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Observational evidence is mounting that influenza and acute respiratory infections can precipitate major adverse cardiovascular events such as acute myocardial infarction (AMI) in vulnerable groups. Influenza viruses cause seasonal epidemics. Around 50% of infections are asymptomatic1; clinically apparent influenza infection is usually mild and self-limiting, with severe systemic illness affecting a small proportion of people. Deaths typically occur in people at the extremes of age or in those with underlying medical conditions.2 Cardiac pathology in acute influenza infection is thought to result either from direct effects of the virus on the myocardium, for example, influenza-associated myocarditis, or through exacerbation of underlying cardiovascular disease.3 Acute infections such as influenza have transient vasoconstrictive and systemic prothrombotic effects, which may contribute to coronary artery plaque disruption and thrombosis.4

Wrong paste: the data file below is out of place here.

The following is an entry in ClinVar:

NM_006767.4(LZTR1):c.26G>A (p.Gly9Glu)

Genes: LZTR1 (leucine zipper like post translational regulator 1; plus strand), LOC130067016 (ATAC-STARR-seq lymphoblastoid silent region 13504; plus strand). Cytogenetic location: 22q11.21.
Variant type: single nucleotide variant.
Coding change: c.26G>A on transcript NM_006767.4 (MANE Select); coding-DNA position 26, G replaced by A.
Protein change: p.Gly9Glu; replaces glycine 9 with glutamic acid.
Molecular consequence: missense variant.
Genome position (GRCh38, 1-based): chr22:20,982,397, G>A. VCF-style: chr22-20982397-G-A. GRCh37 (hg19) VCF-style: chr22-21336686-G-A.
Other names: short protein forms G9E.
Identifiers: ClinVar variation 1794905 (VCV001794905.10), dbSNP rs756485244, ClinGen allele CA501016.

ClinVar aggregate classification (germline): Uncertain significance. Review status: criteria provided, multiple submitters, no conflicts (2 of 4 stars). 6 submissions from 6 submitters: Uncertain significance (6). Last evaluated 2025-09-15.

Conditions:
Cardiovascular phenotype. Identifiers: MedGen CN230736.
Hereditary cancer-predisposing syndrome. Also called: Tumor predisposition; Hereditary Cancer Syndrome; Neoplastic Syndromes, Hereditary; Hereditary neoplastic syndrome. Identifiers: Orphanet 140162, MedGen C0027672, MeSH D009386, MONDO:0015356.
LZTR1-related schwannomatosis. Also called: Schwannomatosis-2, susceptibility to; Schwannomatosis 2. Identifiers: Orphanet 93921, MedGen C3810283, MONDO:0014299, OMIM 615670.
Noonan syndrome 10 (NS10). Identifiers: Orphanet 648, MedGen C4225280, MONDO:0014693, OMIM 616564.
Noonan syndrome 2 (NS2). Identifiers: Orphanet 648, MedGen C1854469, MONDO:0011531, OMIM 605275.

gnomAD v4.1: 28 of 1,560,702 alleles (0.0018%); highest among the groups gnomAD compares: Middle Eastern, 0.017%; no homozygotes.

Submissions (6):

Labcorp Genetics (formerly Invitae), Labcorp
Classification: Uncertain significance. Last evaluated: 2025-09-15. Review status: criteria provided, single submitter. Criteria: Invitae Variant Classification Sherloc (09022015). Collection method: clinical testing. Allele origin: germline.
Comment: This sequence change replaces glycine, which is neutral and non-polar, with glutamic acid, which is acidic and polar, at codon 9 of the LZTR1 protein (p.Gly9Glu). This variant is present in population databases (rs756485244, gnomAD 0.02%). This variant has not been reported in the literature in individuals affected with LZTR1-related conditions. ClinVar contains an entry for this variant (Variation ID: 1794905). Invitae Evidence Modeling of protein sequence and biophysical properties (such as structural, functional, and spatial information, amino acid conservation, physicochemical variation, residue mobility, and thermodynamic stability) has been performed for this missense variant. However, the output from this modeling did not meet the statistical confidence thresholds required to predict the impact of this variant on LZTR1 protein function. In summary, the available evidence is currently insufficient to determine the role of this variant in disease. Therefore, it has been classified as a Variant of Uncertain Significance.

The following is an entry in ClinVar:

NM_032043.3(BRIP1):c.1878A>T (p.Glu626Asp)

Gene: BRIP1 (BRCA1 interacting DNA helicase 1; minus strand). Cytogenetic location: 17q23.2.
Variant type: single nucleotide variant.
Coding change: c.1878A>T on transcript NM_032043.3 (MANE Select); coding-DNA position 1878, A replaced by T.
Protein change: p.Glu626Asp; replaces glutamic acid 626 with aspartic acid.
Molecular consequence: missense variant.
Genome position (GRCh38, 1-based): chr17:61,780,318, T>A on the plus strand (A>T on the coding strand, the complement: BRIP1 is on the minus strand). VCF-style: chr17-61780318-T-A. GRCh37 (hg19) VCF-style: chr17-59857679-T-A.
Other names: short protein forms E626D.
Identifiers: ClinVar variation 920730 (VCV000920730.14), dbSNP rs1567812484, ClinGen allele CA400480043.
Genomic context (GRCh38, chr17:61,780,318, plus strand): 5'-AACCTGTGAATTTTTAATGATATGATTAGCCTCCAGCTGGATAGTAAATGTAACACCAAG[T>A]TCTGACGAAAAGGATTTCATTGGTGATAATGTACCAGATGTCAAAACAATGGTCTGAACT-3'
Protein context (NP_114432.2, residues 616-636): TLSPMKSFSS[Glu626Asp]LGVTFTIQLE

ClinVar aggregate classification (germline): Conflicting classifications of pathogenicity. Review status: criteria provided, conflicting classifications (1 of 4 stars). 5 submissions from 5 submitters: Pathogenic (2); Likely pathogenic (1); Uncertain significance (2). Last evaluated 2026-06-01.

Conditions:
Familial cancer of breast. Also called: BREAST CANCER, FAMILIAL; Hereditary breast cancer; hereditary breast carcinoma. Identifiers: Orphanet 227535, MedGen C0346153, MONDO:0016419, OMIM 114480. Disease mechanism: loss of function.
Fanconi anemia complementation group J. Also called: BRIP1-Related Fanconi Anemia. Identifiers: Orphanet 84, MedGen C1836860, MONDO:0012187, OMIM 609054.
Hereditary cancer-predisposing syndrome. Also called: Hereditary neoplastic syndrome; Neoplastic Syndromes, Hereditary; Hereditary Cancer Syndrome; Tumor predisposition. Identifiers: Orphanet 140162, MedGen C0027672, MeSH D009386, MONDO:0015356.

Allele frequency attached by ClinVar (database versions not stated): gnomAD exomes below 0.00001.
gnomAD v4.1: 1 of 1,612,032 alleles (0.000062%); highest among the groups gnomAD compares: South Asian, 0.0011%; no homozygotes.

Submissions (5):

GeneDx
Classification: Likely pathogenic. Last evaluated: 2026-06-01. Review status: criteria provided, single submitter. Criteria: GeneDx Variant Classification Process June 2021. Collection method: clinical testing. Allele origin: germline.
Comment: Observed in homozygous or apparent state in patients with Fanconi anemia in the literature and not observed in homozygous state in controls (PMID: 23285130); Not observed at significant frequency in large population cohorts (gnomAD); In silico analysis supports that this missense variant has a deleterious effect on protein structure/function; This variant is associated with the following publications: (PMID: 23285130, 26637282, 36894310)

Globally, ischaemic heart disease—predominantly due to AMI—is the leading cause of death and is projected to remain so in 2030.5 AMI remains a key challenge in the clinical management of ischaemic heart disease, especially as it can occur in individuals not previously identified to be at high cardiovascular risk. Influenza is associated with all-cause mortality, with the majority of deaths due to respiratory and, to a lesser extent, cardiovascular causes.6 The impact of influenza on AMI burden remains poorly understood. Key questions for patients, clinicians and public health policymakers include what is the evidence that AMI risk is associated with acute respiratory infections such as influenza? Who is most at risk? Which interventions are most effective and cost-effective? This important area is the focus of a case–control study by MacIntyre et al.7
A major difficulty for studies investigating associations between influenza and acute cardiovascular events is how to define recent influenza. While laboratory testing is usually …
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